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Change in the Nature of Work: The Case For "Antiwork" and the 20 hour Work Week

Change in the Nature of Work: The Case For "Antiwork" and the 20 hour Work Week | Change Leadership Watch | Scoop.it

Does a 40+ hours a week actually work for today's and tomorrow's world?  Consider what would happen if we had a 20+ hour work week as the new standard?


________________
   
Society seems to be in denial over this...  ~ Brian Dean

________________


Excerpted:

U.K.-based writer Brian Dean argues that we need to reframe the idea of work itself—and maybe replace it with "antiwork" instead. He explains:
 

"Antiwork is a moral alternative to the obsession with "jobs" that has plagued our society for too long. It’s a project to radically reframe work and leisure. It’s also a cognitive antidote to the pernicious culture of "hard work," which has taken over our minds as well as our precious time."

________________

    

"The global economic collapse wasn’t caused by human idleness, and neither were the previous recessions." 

   

________________


Twenty years ago, Jeremy Rifkin estimated that about 75% of jobs in industrialized countries included tasks that could be at least partially automated, and as artificial intelligence and engineering improves, that number keeps getting higher.


"Society seems to be in denial over this, to a large extent," Dean says.

"So, we see the persistent belief that we can achieve 'full employment.' Rifkin showed empirically that this is nonsense, unless we create a lot of make-work, i.e., work for the sake of working. And that’s what, as a society, we seem to be doing. Everywhere you look there are stupid, pointless (and probably environmentally destructive) jobs."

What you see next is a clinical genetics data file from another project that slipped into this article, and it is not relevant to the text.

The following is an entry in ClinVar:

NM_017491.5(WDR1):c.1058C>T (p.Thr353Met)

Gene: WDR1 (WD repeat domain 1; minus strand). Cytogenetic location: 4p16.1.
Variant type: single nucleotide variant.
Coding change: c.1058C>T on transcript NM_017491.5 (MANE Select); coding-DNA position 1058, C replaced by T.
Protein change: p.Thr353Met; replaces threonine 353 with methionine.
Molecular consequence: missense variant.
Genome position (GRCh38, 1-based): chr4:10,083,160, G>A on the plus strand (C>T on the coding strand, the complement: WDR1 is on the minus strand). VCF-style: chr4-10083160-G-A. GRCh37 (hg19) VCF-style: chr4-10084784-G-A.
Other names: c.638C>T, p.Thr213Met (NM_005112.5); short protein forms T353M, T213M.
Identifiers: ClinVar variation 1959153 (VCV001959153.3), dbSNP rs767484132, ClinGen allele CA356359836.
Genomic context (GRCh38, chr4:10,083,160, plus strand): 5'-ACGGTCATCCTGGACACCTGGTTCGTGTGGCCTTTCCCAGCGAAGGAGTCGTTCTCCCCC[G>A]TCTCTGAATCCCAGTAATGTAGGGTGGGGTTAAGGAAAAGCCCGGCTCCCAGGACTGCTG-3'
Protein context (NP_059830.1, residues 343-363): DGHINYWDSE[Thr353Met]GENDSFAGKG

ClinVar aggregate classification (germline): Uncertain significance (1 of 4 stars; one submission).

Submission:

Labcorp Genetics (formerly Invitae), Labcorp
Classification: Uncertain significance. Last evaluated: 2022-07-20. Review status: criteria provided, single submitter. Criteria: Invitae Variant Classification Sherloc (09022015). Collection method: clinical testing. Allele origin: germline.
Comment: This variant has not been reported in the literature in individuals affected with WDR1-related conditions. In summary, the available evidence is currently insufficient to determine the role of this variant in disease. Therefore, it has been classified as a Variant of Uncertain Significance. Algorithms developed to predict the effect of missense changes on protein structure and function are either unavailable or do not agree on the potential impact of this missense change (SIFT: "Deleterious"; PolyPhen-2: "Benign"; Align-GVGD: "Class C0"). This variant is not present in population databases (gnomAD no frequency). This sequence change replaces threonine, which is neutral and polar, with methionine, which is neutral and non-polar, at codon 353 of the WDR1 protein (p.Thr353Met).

If we don't work, how will we pay rent?  Dean supports the idea of unconditional basic income—a system in which society pays everyone enough to meet basic needs, so we can all spend our time doing something that truly fulfills us.

   

Related change posts by Deb on Reveln:
    

       

 

Deb's related ScoopIt streams:

    

    

   

Deb Nystrom, REVELN's insight:

So the 20-30 hour work week rises again.  Frithjof Bergman, at the University of Michigan,  suggested it for society decades ago.  Perhaps now with the pain of income disparity, the speed of technological advances including communication, it can be taken more seriously.

Excerpted from the interview referenced below:  

Frithjof:   New Work represents the effort to redirect the use of technology so that it isn’t used simply to speed up the work and in the process ruin the world – turning rivers into sewers and rain into acid.
     

The purpose of technology should be to reduce the oppressive, spirit-breaking, dementing power of work – to use machines to do the work that is boring and repetitive. Then human beings can do the creative, imaginative, uplifting work.
      

So New Work is simply the attempt to allow people, for at least some of their time, to do something they passionately want to do, something they deeply believe in.   ~ Deb

   

Reference:  http://www.context.org/iclib/ic37/bergmann/

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Billion-Dollar Babies: Are All These Little Companies Really Worth $1 Billion?

Billion-Dollar Babies: Are All These Little Companies Really Worth $1 Billion? | Change Leadership Watch | Scoop.it
As small companies get valued at such large sums of money, it begs the question, "Are they really worth it?"



Part of it is that money has been cheap and there’s a lot of it sloshing around looking for a home. There’s also the sense that the next wave of computing, built on mobile devices and social software, is going to be bigger than anything that has come before it...


...these are the companies that the “smart money” has decided will be the winners out of an ocean of new startups...


Check out: Fab.com, Snapchat and other relatively tiny companies have been generating sky-high valuations...including:



 


  • Evernote, Spotify, and Airbnb.
Deb Nystrom, REVELN's insight:

Good piece including the "transfer of wealth" that provides insights to what is happening and forecasted in the tech world.  Are there any of us that haven't been touched by changes tech innovations and growth?  ~  D